LIBERIA: Four Senators Petition Supreme Court to Halt Associate Justice Kabineh Ja’neh’s Impeachment Procedure at Senate

Impeachment proceedings have been drawn against Associate Justice Kabineh Ja’neh

Monrovia – Four members of the Senate have petitioned the Supreme Court to issue a stay order on the Senate’s proceedings on the impeachment of Supreme Court Justice Kabineh Ja’neh, citing violation of the Constitution on the part of the Senate.

The Senators include Conmany B. Wesseh, Daniel Naathen, Milton Teahjay and Oscar Cooper.

They prayed the Supreme Court to be mindful of the authority and power to impeach a public official, specifically the President, Vice President, Chief Justice, Associate Justices of the Supreme Court and judges of the lower courts whose removal from office can only be done through impeachment, as provided in Article 43 lies, exclusively, with the House of Representatives and the authority to try and impeach a public official les, exclusively with the House of Senate.

The petitioners contended that when it comes to the impeachment procedure, Article 43 of the Constitution provides, “The Legislature shall prescribe the procedure for impeachment proceedings which be in conformity with the requirements of due process of law.”

According to the four Senators, contrary to the mandate of Article 43, their colleagues proceeded to amend Rule 63 of the Standing Rules meant for the normal conduct of the business of the Senate, which were prescribed by the Senate alone. By so doing, they argued the Senate arrogated unto itself the authority and power to prescribe the procedure for impeachment to the exclusion of the House of Representatives.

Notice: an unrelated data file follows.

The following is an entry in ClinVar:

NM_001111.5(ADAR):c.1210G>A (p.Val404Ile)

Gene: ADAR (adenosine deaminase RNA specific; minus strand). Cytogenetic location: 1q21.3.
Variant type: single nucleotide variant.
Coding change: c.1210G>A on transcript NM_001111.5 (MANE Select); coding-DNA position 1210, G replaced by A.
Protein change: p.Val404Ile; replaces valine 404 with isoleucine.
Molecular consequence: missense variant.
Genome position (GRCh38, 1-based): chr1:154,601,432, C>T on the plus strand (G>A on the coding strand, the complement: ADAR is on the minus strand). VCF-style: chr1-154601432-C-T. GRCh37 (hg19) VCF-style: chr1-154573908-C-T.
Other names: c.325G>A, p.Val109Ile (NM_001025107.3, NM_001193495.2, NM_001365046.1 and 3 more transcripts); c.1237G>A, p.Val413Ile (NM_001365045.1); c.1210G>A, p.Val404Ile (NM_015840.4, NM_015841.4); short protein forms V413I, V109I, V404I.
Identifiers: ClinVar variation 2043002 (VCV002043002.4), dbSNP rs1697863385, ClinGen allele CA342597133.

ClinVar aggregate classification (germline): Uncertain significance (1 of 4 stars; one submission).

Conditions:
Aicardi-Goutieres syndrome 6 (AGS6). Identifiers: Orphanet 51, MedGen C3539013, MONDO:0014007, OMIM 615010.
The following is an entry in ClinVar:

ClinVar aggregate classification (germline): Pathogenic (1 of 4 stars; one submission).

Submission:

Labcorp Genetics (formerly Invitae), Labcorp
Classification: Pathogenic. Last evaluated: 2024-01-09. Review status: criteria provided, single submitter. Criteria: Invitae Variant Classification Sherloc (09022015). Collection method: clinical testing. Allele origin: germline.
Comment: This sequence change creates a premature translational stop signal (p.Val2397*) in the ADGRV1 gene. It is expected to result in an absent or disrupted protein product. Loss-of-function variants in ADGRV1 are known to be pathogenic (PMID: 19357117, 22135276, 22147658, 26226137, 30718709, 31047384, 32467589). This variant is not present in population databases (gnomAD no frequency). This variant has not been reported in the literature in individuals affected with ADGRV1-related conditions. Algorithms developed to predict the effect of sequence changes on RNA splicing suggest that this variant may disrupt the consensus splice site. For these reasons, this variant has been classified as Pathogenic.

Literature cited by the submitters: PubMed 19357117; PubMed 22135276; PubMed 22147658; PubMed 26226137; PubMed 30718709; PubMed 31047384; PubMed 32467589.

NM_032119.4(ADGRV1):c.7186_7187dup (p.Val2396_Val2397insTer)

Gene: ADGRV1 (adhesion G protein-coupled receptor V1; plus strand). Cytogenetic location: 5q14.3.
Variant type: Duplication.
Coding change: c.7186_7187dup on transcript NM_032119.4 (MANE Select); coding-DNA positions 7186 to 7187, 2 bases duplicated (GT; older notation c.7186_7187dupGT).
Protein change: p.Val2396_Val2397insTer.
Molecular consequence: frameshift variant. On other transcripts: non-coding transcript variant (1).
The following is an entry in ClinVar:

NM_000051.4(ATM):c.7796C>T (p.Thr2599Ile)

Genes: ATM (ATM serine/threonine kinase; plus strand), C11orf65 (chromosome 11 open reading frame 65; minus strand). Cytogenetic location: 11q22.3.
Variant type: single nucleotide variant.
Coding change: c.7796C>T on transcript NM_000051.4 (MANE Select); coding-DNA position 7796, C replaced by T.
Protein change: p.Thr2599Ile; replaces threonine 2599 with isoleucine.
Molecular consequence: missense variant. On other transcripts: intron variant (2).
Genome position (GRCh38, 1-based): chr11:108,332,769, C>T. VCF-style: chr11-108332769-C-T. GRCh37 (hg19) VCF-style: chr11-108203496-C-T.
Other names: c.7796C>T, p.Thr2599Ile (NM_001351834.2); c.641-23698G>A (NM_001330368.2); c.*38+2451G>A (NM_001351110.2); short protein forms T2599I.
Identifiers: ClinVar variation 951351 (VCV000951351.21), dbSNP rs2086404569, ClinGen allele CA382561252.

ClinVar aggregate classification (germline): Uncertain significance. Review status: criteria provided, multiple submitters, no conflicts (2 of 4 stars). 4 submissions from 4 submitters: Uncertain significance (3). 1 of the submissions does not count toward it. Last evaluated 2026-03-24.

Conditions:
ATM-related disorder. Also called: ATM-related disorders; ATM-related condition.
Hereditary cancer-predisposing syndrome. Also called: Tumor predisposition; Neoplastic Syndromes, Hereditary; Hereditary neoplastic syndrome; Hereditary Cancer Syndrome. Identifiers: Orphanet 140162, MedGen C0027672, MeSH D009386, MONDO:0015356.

“Petitioners say that the action of the Senate and its product, the amended rule to provide for impeachment are unconstitutional and pray this Honorable Court to so declare,” the petition requested.

The petitioners further contended that the unconstitutionality of the amended Senate rule to provide for impeachment cannot be cured, even by the concurrence of the House of Representatives, because the House cannot legally, draft, approve or amend rules for the conduct of any activity of the Senate, a separate layer of the Legislature; hence any attempt by the Senate to have the House concur with their action would also be unconstitutional.

They also argued that the Constitution prohibits the submission of any citizen or resident of Liberia to any law that was not in effect at the time of office that a person is accused to have committed as provided in Article 21a.

The Petition: “Petitioners say the sole purpose of amendment of Senate Rule 63 of the Liberian Senate by the respondents was to adopt a procedure to enable the Liberian Senate to conduct a hearing on the impeachment of Associate Justice Kabineh M. Ja’neh, there being no such procedure at the Liberian Senate prior to the impeachment of Justice Ja’neh by the House of Representatives as is clearly evidenced by the report of the expanded Judiciary Committee to review Rule 63 of the Senate Standing Rules on Impeachment.”